“In no way is this a reflection of love for our Jewish brothers and sisters.”
In terms of disingenuousness, Rev. Heath Rada’s declaration that the Presbyterian Church (U.S.A.) General Assembly vote to divest from three companies doing business with Israel ranks right up there with, “This is going to hurt me more than it’s going to hurt you,” and “This is for your own good” — statements which, not coincidentally, are uttered before disciplining children.
Regardless of what Rada, the church moderator, said at the Detroit conclave last week, and the resolution’s note that the vote “does not mean an alignment with the overall strategy of the global BDS movement,” the facts are clear. The 310-303 vote in favor of selling the church’s investments in Caterpillar, Motorola Solutions and Hewlett-Packard — combined with an accompanying vote to re-examine the church’s commitment to the two-state solution and its tacit approval earlier this year of “Zionism Unsettled,” a blatantly anti-Israel study guide depicting Zionism as a false ideology — plainly shows that the church has adopted an unambiguously anti-Israel position.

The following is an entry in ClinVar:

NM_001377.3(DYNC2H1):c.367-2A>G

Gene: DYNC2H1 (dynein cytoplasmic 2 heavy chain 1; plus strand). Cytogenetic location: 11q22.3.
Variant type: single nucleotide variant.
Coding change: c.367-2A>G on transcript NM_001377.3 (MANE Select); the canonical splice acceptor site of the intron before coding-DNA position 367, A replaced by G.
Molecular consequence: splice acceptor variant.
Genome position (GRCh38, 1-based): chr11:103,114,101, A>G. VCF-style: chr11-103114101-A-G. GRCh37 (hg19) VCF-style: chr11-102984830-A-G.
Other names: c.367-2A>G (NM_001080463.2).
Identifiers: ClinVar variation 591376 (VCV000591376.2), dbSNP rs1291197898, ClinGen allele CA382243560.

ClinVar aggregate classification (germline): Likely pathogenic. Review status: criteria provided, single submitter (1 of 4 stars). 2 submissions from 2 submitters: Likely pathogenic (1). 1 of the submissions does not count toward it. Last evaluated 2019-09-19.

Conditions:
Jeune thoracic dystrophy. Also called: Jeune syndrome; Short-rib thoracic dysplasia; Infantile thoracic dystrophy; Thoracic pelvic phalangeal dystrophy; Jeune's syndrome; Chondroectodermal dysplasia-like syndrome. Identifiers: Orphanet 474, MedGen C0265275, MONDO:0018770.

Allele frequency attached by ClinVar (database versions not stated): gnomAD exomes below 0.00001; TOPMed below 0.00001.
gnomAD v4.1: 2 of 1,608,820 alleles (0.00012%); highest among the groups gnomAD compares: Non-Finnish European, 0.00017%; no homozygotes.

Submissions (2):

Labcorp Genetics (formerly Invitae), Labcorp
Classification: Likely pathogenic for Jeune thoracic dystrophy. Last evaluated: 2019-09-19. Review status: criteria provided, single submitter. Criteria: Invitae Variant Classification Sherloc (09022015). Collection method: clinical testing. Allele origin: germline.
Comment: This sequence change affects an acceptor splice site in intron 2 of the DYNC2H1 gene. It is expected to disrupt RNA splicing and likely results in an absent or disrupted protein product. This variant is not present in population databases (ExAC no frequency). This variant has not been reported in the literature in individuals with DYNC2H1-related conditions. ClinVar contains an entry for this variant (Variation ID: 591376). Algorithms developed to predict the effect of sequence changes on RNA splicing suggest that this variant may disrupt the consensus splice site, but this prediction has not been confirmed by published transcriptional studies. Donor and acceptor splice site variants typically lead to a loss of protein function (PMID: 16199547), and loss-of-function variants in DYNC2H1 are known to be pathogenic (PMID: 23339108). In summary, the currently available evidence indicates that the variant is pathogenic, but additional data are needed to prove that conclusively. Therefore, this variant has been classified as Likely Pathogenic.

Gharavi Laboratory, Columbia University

It is tempting to downplay the significance. At 1.8 million members, the denomination makes up less than 2 percent of Protestants in the United States and, as indicated by vociferous shows of support from local Presbyterian leaders like Cindy Jarvis, there are many in the church who disagree with the move to divest. The threadbare nature of the church’s moral fiber shows through in its lack of motions against the Chinese persecution of the Uyghurs, the horrific labor abuses of migrant workers at both New York University’s Abu Dhabi campus and Qatar’s bribery-tainted World Cup 2022 venues, and the violence against Christian minorities in numerous Arab countries, to name a few.
But dismissal is not an option. This is already the fourth instance of a religious institution joining the divestment movement — the Quakers, the Mennonite Central Committee and the United Methodist Church’s pension board have all sold out equity positions in firms that do business with and in Israel. This will only serve to embolden those in the BDS community and in the fringes of other denominations that see a renewed opportunity to further isolate Israel through ostensibly principled means.
We must not just be outspoken within our own community, as organizations from the Anti-Defamation League to J Street have already done; we need to redouble interfaith efforts with groups like Jarvis’ Presbyterians for Middle East Peace. To change the culture of officially sanctioned anti-Semitism, we must follow Rada’s example and express our true purpose through actions, not words.